Berninger v. Federal Communications Commission: The Outer Limits of Judicial Deference

Cite as: 3 GEO. L. TECH. REV. 461 (2019)

Broadband Internet is the most common Internet service used in the United States.1 Broadband includes all services that provide high speed Internet, although not all Internet services are broadband.2 Government regulation of broadband is highly controversial, in part due to broadband’s rapid development and expansion. Congress has avoided drafting legislation governing broadband and instead granted regulatory authority to the Federal Communications Commission (FCC) under the theory that the FCC is in a better position to promulgate rules related to telecommunications3 and information services. In turn, the FCC has generally limited its regulation of broadband, with the goal of encouraging online innovation such as the development of video streaming, online commerce, and social networks.4
In pursuit of this goal, the FCC developed net neutrality principles in the 2010 and 2015 Open Internet Orders.5 Net neutrality is “the principle that [Internet Service Providers (ISPs)] treat all data on the Internet equally, and not discriminate or charge differently by user, content, website, platform, application, type of attached equipment, or method of communication.”6 The recent case of Berninger v. FCC addressed the issue of whether the FCC can promulgate net neutrality rules in the future without express congressional authorization.7 While the Supreme Court ultimately denied certiorari,8 the question presented by Berninger is still relevant given the continuing public debate on net neutrality and the possibility of a future administration sympathetic to stronger broadband regulation.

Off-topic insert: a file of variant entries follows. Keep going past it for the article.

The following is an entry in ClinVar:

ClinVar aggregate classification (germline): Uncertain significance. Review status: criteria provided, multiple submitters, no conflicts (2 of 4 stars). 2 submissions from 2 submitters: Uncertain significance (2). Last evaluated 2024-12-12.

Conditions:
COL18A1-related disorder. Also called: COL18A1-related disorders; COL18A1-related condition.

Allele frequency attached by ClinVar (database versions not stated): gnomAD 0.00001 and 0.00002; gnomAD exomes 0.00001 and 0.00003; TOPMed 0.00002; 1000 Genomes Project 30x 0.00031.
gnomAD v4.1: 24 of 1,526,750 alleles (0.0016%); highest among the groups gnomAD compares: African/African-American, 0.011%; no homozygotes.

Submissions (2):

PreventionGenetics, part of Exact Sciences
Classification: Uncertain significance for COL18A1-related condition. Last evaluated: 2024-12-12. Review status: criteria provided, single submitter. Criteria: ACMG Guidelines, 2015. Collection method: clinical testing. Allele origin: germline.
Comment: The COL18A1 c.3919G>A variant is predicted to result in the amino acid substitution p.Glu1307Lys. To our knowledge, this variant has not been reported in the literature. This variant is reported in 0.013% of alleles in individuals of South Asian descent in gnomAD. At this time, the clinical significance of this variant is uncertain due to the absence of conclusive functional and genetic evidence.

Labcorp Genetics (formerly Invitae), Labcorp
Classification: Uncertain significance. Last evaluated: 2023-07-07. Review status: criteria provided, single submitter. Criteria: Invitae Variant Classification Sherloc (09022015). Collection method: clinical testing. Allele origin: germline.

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Daniel Carlen

GLTR Director of Outreach; Georgetown Law, J.D. expected 2020; College of William
and Mary B.A. 2014. The author would like to thank Professor Victoria Nourse for her
constructive feedback.